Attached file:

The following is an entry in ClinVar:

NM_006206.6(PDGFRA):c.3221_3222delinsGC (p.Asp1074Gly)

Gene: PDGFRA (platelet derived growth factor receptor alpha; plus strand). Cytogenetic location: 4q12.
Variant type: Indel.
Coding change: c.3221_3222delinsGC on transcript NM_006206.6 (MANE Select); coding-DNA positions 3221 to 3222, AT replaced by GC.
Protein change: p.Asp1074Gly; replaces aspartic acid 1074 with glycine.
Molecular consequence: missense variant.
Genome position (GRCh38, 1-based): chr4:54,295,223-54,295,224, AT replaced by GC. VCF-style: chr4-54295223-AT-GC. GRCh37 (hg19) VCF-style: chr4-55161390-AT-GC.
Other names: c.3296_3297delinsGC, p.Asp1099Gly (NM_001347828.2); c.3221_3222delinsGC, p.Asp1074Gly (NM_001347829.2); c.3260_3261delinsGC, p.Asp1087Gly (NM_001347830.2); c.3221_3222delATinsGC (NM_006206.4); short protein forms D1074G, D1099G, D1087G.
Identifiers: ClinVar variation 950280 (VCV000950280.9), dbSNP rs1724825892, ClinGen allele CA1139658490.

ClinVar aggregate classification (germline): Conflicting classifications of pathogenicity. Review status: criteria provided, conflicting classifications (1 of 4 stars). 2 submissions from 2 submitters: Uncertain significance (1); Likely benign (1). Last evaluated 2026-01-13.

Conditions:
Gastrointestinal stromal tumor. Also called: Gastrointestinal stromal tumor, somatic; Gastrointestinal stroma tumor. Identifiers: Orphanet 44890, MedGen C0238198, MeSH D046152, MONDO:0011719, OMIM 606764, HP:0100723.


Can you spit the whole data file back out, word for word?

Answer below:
The following is an entry in ClinVar:

NM_006206.6(PDGFRA):c.3221_3222delinsGC (p.Asp1074Gly)

Gene: PDGFRA (platelet derived growth factor receptor alpha; plus strand). Cytogenetic location: 4q12.
Variant type: Indel.
Coding change: c.3221_3222delinsGC on transcript NM_006206.6 (MANE Select); coding-DNA positions 3221 to 3222, AT replaced by GC.
Protein change: p.Asp1074Gly; replaces aspartic acid 1074 with glycine.
Molecular consequence: missense variant.
Genome position (GRCh38, 1-based): chr4:54,295,223-54,295,224, AT replaced by GC. VCF-style: chr4-54295223-AT-GC. GRCh37 (hg19) VCF-style: chr4-55161390-AT-GC.
Other names: c.3296_3297delinsGC, p.Asp1099Gly (NM_001347828.2); c.3221_3222delinsGC, p.Asp1074Gly (NM_001347829.2); c.3260_3261delinsGC, p.Asp1087Gly (NM_001347830.2); c.3221_3222delATinsGC (NM_006206.4); short protein forms D1074G, D1099G, D1087G.
Identifiers: ClinVar variation 950280 (VCV000950280.9), dbSNP rs1724825892, ClinGen allele CA1139658490.

ClinVar aggregate classification (germline): Conflicting classifications of pathogenicity. Review status: criteria provided, conflicting classifications (1 of 4 stars). 2 submissions from 2 submitters: Uncertain significance (1); Likely benign (1). Last evaluated 2026-01-13.

Conditions:
Gastrointestinal stromal tumor. Also called: Gastrointestinal stromal tumor, somatic; Gastrointestinal stroma tumor. Identifiers: Orphanet 44890, MedGen C0238198, MeSH D046152, MONDO:0011719, OMIM 606764, HP:0100723.